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New Malaysia guidance to tackle uneven Islamic finance practices

[KUALA LUMPUR] - Malaysia's central bank said it would finalise operating standards for all major Islamic finance contracts by the end of this year, creating the first comprehensive set of practical guidance for the industry.

The set of 11 standards will complement existing sharia guidelines issued by Bank Negara, as the regulator aims to address inconsistencies in the use of Islamic contracts.

Market practices can vary across the industry partly because many standards are not legally enforceable.

For example, guidelines issued by the Bahrain-based Accounting and Auditing Organisation for Islamic Financial Institutions (AAOIFI) are influential around the world but in most countries are not enshrined in law.

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Malaysia's current sharia standards are enforceable and have been in place for years, but they are technical rather than practical and still open to interpretation, Mohamad Akram Laldin, deputy chairman of the sharia advisory council of Bank Negara, told Reuters. "Even AAOIFI doesn't have operational standards, so people in the market have a tendency to understand things differently. We want to avoid this." The new standards could help regulators in other countries that are seeking day-to-day guidance for their own markets, said Mr Laldin, also executive director of the International Shari'ah Research Academy for Islamic Finance in Kuala Lumpur.


Bank Negara has issued drafts for Islamic contracts including ijara and istisna, which would add to its lone operating guidance covering murabaha, issued in 2013.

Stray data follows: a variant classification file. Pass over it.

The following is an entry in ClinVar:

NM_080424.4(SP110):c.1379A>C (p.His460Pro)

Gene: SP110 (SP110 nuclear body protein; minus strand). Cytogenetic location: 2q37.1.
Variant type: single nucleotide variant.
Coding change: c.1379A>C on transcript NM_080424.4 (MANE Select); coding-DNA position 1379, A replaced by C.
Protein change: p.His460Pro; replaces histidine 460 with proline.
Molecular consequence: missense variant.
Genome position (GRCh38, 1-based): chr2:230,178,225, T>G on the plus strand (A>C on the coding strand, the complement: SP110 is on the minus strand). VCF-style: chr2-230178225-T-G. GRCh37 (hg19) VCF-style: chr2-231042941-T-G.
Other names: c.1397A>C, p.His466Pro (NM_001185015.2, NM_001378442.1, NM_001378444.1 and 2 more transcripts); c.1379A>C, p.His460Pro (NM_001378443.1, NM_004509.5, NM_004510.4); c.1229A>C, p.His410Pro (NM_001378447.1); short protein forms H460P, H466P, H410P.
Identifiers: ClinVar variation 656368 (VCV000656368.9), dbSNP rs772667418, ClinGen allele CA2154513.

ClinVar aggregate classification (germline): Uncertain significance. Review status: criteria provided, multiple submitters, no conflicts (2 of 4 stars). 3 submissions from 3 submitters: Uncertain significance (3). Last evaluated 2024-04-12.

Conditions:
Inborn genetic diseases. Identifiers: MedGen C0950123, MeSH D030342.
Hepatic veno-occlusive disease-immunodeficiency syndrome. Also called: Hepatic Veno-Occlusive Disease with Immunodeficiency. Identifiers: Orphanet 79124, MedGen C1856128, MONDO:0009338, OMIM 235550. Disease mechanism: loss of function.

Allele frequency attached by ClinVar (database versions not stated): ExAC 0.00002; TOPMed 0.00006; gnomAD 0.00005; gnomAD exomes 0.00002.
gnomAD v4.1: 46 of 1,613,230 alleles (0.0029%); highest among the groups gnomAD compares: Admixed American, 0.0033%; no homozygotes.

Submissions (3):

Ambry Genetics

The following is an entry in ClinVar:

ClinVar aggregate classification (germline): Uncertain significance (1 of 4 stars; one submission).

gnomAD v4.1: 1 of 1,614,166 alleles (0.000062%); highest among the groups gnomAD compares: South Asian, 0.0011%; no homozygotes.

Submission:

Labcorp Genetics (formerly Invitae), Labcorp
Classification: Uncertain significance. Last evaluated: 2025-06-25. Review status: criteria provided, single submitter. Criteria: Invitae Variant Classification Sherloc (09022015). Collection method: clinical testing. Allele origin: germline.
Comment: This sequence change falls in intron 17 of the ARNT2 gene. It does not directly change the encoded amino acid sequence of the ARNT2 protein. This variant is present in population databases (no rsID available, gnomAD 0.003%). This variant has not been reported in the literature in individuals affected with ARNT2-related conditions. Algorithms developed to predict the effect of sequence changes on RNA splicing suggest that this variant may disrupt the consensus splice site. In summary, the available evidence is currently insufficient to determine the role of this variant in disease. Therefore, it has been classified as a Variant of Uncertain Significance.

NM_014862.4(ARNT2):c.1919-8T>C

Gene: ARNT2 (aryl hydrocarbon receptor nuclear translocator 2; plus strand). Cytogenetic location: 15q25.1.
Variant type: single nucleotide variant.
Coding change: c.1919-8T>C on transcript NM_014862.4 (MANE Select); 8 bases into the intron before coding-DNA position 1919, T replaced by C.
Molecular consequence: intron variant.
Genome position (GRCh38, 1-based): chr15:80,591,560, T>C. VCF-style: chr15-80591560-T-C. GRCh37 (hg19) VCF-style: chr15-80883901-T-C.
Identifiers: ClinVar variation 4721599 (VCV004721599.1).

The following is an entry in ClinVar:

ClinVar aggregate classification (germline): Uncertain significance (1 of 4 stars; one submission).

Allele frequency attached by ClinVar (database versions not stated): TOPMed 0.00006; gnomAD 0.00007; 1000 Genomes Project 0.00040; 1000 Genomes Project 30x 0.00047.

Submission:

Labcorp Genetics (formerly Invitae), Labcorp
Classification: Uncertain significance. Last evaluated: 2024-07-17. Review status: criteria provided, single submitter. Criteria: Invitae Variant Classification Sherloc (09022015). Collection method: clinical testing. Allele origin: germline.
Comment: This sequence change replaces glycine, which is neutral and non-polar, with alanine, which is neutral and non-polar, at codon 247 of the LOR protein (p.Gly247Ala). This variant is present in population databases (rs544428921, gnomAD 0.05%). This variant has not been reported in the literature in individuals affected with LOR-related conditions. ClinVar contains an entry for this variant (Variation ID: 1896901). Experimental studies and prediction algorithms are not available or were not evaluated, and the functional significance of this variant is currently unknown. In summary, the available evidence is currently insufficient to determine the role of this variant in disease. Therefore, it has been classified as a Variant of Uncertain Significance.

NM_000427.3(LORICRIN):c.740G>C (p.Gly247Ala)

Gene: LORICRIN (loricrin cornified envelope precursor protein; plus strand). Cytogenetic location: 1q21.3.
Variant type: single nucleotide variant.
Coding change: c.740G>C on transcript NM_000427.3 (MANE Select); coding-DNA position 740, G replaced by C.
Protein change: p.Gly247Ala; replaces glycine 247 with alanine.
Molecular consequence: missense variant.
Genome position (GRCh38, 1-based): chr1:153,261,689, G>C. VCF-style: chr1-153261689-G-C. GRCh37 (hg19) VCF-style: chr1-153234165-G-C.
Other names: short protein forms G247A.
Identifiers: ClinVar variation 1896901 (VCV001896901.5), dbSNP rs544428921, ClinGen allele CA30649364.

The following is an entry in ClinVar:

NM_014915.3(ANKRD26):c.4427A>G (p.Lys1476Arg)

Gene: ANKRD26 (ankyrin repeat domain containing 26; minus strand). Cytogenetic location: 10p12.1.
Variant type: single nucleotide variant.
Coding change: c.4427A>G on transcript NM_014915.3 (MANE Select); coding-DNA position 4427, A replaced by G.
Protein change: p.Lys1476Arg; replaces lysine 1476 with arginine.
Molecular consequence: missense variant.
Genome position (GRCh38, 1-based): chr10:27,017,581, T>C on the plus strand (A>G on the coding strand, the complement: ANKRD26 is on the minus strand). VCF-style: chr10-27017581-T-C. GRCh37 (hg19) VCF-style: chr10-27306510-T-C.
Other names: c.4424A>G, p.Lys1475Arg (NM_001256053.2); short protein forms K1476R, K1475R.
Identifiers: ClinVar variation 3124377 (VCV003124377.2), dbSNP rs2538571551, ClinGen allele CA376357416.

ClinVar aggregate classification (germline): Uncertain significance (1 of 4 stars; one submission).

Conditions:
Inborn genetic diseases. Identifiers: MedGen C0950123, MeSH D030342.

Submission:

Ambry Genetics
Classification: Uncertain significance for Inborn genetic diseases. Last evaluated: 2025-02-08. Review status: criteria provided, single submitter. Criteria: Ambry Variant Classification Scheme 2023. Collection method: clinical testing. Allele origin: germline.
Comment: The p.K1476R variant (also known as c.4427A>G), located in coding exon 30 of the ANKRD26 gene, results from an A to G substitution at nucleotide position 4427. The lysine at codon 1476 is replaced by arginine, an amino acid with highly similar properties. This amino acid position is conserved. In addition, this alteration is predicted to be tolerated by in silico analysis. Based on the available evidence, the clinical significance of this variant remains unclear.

The regulator has sought wide industry feedback and is expected to update the new standards regularly to keep up with changing market practices, said Adhha Abdullah, chief executive of Standard Chartered Saadiq.

"The proposed concept papers will cover all available contracts offered in the market so far and the benefits would be for all...whilst revision of the current standards would be inevitable."

Inconsistencies can arise in the use of contracts such as bai inah, which involves the sale and subsequent repurchase of an asset on a deferred-payment basis.

The sharia standard states the two legs must be executed and completed separately; some interpret that to mean they cannot be mentioned in the same contract, but some have linked them in the transaction via a separate document, Mr Laldin said.

In ijara, a sale and lease-back contract, the current sharia standard doesn't address the various types of maintenance costs of the rental asset and who must bear them.

The current sharia standard for mudaraba, where assets are managed by a bank on behalf of a client, doesn't allow capital to be "guaranteed", but this can be interpreted to mean capital could be "protected" instead, Mr Laldin added.